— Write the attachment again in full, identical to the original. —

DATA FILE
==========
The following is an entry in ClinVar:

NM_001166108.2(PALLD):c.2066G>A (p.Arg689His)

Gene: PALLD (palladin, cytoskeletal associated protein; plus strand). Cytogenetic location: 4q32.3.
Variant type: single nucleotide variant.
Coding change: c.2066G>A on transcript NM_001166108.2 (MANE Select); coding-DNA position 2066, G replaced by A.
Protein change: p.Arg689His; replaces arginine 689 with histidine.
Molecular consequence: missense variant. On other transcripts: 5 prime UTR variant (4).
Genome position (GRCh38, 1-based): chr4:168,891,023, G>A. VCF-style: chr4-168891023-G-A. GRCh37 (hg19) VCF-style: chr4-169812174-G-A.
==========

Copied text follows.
The following is an entry in ClinVar:

NM_001166108.2(PALLD):c.2066G>A (p.Arg689His)

Gene: PALLD (palladin, cytoskeletal associated protein; plus strand). Cytogenetic location: 4q32.3.
Variant type: single nucleotide variant.
Coding change: c.2066G>A on transcript NM_001166108.2 (MANE Select); coding-DNA position 2066, G replaced by A.
Protein change: p.Arg689His; replaces arginine 689 with histidine.
Molecular consequence: missense variant. On other transcripts: 5 prime UTR variant (4).
Genome position (GRCh38, 1-based): chr4:168,891,023, G>A. VCF-style: chr4-168891023-G-A. GRCh37 (hg19) VCF-style: chr4-169812174-G-A.